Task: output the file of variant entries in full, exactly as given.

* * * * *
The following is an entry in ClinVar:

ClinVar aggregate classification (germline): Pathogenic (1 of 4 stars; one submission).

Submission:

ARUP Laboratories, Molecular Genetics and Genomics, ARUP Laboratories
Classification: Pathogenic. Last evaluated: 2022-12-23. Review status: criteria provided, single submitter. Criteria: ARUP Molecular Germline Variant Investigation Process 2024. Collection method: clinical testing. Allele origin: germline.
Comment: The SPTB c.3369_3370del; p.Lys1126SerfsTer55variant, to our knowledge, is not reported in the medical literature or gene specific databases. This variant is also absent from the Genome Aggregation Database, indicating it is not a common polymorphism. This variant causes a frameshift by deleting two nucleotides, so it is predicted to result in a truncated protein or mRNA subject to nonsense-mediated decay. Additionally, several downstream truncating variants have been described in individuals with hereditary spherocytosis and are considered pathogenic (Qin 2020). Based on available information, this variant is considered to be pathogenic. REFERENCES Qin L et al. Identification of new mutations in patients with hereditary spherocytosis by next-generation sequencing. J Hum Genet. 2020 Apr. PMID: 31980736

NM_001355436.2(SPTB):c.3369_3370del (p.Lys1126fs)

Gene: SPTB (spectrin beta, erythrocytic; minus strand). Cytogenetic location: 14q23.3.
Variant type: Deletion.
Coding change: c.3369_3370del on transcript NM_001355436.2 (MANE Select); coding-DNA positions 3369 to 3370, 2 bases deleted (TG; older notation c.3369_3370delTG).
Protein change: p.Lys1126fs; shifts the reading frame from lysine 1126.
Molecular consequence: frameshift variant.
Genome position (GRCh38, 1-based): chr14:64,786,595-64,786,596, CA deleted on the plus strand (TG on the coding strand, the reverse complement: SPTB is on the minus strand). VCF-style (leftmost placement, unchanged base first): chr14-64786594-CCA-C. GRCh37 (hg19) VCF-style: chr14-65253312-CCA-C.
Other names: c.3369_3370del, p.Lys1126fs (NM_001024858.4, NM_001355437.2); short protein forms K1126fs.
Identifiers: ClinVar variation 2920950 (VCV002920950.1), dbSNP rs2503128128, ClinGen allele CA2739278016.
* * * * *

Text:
The following is an entry in ClinVar:

ClinVar aggregate classification (germline): Pathogenic (1 of 4 stars; one submission).

Submission:

ARUP Laboratories, Molecular Genetics and Genomics, ARUP Laboratories
Classification: Pathogenic. Last evaluated: 2022-12-23. Review status: criteria provided, single submitter. Criteria: ARUP Molecular Germline Variant Investigation Process 2024. Collection method: clinical testing. Allele origin: germline.
Comment: The SPTB c.3369_3370del; p.Lys1126SerfsTer55variant, to our knowledge, is not reported in the medical literature or gene specific databases. This variant is also absent from the Genome Aggregation Database, indicating it is not a common polymorphism. This variant causes a frameshift by deleting two nucleotides, so it is predicted to result in a truncated protein or mRNA subject to nonsense-mediated decay. Additionally, several downstream truncating variants have been described in individuals with hereditary spherocytosis and are considered pathogenic (Qin 2020). Based on available information, this variant is considered to be pathogenic. REFERENCES Qin L et al. Identification of new mutations in patients with hereditary spherocytosis by next-generation sequencing. J Hum Genet. 2020 Apr. PMID: 31980736

NM_001355436.2(SPTB):c.3369_3370del (p.Lys1126fs)

Gene: SPTB (spectrin beta, erythrocytic; minus strand). Cytogenetic location: 14q23.3.
Variant type: Deletion.
Coding change: c.3369_3370del on transcript NM_001355436.2 (MANE Select); coding-DNA positions 3369 to 3370, 2 bases deleted (TG; older notation c.3369_3370delTG).
Protein change: p.Lys1126fs; shifts the reading frame from lysine 1126.
Molecular consequence: frameshift variant.
Genome position (GRCh38, 1-based): chr14:64,786,595-64,786,596, CA deleted on the plus strand (TG on the coding strand, the reverse complement: SPTB is on the minus strand). VCF-style (leftmost placement, unchanged base first): chr14-64786594-CCA-C. GRCh37 (hg19) VCF-style: chr14-65253312-CCA-C.
Other names: c.3369_3370del, p.Lys1126fs (NM_001024858.4, NM_001355437.2); short protein forms K1126fs.
Identifiers: ClinVar variation 2920950 (VCV002920950.1), dbSNP rs2503128128, ClinGen allele CA2739278016.